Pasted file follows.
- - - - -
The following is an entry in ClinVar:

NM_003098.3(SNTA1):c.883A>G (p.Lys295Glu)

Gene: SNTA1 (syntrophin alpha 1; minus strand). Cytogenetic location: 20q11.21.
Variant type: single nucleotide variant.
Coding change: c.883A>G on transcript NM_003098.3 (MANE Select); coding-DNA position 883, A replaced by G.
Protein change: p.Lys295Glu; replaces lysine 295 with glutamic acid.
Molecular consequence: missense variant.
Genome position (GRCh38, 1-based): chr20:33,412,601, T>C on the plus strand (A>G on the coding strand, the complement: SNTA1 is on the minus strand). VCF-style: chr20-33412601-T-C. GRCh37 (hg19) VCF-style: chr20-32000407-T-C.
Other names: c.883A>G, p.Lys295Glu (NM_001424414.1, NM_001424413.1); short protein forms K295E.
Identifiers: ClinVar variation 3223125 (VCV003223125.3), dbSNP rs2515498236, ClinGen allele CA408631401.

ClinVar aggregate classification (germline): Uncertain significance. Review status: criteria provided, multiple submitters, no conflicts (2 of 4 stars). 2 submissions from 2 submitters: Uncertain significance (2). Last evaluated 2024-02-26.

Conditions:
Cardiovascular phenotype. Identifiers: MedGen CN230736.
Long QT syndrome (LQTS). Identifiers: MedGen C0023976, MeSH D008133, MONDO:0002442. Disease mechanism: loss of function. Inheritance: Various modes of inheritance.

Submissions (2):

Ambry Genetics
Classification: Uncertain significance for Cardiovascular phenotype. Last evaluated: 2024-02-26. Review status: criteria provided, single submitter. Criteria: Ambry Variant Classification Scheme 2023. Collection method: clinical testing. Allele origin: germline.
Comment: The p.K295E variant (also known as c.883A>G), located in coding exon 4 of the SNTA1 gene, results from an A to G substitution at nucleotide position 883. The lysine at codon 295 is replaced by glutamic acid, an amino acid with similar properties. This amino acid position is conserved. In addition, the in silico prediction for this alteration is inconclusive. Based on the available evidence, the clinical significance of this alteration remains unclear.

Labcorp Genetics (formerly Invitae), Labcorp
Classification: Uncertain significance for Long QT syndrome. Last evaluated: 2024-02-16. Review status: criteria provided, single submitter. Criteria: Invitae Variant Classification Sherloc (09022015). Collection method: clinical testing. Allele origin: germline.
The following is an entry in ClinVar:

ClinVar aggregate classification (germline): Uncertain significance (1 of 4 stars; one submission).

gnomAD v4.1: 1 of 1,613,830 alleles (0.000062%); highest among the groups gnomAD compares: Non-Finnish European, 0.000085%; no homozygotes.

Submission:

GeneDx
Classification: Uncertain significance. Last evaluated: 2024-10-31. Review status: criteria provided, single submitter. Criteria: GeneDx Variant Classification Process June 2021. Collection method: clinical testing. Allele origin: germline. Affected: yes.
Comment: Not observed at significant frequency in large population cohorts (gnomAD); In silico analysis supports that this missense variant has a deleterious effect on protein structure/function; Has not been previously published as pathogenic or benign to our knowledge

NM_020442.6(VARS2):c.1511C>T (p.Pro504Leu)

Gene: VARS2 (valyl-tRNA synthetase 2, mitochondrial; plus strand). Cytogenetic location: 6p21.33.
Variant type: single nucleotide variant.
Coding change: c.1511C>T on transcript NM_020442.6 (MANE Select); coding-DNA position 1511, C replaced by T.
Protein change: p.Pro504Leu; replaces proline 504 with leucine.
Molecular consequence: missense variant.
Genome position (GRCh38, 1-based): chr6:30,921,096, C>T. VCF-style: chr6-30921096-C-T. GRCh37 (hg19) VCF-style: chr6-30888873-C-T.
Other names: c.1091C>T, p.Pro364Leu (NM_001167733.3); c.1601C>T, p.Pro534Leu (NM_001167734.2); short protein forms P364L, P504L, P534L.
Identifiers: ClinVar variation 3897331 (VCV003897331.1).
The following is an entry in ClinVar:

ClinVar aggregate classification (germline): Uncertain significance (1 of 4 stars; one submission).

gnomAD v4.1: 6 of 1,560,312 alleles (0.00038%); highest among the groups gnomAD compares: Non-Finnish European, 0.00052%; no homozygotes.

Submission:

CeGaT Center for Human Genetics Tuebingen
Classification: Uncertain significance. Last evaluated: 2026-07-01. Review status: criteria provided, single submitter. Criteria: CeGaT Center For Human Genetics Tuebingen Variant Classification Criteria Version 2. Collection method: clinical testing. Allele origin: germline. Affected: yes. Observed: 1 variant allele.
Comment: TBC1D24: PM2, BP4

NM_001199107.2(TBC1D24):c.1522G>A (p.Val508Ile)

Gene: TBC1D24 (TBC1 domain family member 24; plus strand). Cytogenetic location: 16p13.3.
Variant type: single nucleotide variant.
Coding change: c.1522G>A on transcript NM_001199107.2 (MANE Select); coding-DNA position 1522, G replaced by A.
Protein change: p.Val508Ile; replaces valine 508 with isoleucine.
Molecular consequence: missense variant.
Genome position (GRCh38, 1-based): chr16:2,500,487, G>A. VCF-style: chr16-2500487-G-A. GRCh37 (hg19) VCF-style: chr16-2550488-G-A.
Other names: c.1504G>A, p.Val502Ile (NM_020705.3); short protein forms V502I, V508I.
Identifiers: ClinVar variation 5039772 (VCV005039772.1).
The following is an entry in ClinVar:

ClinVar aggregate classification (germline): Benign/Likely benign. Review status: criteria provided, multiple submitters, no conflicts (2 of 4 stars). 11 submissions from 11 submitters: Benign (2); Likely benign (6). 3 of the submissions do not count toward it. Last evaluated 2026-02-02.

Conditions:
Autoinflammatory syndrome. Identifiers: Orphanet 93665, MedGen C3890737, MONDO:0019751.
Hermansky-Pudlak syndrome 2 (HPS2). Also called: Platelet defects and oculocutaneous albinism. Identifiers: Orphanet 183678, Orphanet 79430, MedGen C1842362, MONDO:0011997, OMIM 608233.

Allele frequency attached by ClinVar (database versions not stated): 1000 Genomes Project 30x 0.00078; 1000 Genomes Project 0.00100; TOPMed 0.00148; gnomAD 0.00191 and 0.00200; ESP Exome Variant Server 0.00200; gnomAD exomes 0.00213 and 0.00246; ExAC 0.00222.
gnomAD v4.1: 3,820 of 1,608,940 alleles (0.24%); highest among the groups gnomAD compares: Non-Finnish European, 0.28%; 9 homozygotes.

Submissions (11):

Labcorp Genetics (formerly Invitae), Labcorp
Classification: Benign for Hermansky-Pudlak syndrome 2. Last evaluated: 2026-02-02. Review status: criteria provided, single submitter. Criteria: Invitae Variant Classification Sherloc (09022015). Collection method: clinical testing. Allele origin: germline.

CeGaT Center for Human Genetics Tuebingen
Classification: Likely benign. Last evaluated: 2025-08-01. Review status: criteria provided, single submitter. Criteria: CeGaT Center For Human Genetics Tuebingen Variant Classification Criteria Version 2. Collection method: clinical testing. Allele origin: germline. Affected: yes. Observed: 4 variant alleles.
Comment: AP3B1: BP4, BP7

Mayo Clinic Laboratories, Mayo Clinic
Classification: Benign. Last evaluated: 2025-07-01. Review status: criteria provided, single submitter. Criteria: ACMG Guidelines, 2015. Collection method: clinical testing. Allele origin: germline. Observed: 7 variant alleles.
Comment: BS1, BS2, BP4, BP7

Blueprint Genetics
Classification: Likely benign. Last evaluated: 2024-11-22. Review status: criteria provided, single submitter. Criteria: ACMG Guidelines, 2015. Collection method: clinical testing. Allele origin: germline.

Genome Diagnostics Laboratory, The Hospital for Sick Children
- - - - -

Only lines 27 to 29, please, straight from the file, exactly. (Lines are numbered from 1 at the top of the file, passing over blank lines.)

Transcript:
Comment: Not observed at significant frequency in large population cohorts (gnomAD); In silico analysis supports that this missense variant has a deleterious effect on protein structure/function; Has not been previously published as pathogenic or benign to our knowledge

NM_020442.6(VARS2):c.1511C>T (p.Pro504Leu)

Gene: VARS2 (valyl-tRNA synthetase 2, mitochondrial; plus strand). Cytogenetic location: 6p21.33.